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Assessing the Costs and Benefits of Pathogen Reduction

Stephen R. Crutchfield, Jean Buzby (), Tanya Roberts and Michael Ollinger

Food Review/ National Food Review, 1999, vol. 22, issue 2

Abstract: There has been increasing concern in recent years over the human health risks posed by microbial pathogens-bacteria, parasites, fungi, and viruses-in the food supply. Each year an estimated 6 million to 33 million cases of foodborne disease occur in the United States, and up to 9,000 people die. USDA's Economic Research Service (ERS) has estimated that diseases caused by seven major pathogens alone may cause between $6.6 billion and $37.1 billion annually in medical costs and productivity losses. These estimated social costs of foodborne illness, while suggesting the extent of the burden of these illnesses on society, are only a starting point. Policymakers are also interested in how efforts to prevent foodborne illness can reduce this burden, and the relationship between the benefits of safer food and the costs of achieving this goal. Ideally, the costs of regulations and other efforts to control foodborne disease and to reduce pathogens will be less than the benefits of reduced medical costs and productivity losses. Most government regulations have some sort of economic effect on producers and consumers. Regulations governing how foods are produced can raise production costs. Regulations require resource commitments, which, in turn, may raise costs and food prices. On the other hand, regulations that improve the safety of the food supply benefit consumers by reducing the number and/ or severity of foodborne illnesses. Economic analysis can play an important role in the public decisionmaking process by identifying and comparing the benefits and costs of food safety policies. Currently, all regulations with an annual economic impact of over $100 million are required by Executive Order to have undergone a cost-benefit analysis to show that the expected benefits of the regulation exceed the expected costs. The cost-benefit analysis will also explain why the planned regulatory alternative is preferred. One such regulation is the 1996 Hazard Analysis and Critical Control Points (HACCP) pathogen reduction rule for livestock and poultry slaughter and processing establishments. ERS analyzed this rule to estimate the economic costs and benefits of this new approach to meat and poultry inspection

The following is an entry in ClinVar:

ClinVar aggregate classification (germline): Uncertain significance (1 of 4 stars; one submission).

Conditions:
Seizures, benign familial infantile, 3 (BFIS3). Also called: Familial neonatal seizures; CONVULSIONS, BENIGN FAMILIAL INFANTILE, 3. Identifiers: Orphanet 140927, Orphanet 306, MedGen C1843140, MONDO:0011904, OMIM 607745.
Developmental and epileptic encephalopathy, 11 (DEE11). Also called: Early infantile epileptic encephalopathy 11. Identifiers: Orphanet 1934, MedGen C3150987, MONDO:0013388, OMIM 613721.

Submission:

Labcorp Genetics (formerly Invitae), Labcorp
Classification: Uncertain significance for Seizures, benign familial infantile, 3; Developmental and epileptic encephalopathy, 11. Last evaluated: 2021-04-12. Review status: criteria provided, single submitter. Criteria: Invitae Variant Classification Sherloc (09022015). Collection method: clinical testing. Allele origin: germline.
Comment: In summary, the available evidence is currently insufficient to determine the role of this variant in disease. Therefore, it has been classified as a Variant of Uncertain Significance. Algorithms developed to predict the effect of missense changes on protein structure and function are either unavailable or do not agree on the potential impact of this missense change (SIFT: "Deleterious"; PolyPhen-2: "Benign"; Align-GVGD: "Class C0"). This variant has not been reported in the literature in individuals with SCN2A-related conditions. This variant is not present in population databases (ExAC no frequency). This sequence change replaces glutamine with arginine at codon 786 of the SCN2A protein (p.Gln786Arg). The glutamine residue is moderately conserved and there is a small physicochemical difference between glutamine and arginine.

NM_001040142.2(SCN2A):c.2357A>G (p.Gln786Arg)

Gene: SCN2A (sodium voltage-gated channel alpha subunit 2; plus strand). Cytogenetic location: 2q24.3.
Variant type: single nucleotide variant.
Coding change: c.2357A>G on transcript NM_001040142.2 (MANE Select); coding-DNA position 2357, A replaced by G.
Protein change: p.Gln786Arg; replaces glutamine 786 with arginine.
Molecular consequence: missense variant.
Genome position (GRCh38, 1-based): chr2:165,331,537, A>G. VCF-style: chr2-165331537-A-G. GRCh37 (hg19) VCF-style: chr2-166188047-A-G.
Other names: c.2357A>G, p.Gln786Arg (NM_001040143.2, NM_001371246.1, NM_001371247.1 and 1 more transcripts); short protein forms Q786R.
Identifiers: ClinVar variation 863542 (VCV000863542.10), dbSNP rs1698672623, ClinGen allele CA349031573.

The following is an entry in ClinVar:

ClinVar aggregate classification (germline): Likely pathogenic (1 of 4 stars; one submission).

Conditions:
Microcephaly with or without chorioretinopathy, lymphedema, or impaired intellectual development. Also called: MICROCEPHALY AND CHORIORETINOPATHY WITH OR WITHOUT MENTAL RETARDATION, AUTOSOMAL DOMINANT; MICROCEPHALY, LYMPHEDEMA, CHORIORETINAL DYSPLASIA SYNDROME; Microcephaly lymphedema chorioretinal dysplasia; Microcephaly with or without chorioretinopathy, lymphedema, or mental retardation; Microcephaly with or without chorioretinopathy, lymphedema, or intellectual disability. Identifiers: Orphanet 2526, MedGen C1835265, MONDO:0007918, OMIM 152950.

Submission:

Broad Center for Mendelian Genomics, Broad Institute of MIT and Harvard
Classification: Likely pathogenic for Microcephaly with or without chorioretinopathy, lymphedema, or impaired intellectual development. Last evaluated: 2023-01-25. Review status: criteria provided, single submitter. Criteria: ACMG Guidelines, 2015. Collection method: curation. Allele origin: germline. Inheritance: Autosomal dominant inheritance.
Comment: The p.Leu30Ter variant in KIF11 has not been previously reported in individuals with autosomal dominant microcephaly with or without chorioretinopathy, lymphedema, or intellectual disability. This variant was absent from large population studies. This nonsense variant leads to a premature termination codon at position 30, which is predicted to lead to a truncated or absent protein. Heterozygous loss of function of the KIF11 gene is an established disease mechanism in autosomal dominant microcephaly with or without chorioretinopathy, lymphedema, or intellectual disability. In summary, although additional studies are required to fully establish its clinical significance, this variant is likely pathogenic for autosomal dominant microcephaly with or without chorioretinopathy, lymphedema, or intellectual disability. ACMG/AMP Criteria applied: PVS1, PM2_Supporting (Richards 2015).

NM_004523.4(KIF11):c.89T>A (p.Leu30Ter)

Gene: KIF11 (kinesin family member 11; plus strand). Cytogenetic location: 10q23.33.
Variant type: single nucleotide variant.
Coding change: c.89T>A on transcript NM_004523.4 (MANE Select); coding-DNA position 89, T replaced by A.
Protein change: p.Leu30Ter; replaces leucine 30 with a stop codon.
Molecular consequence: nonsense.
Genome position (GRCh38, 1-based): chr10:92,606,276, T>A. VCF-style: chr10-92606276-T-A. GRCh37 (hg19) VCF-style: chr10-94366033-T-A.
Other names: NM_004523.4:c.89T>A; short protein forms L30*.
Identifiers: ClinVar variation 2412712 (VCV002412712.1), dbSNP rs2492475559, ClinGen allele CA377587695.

Keywords: Agricultural and Food Policy; Food Consumption/Nutrition/Food Safety; Health Economics and Policy (search for similar items in EconPapers)
Date: 1999
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DOI: 10.22004/ag.econ.266211

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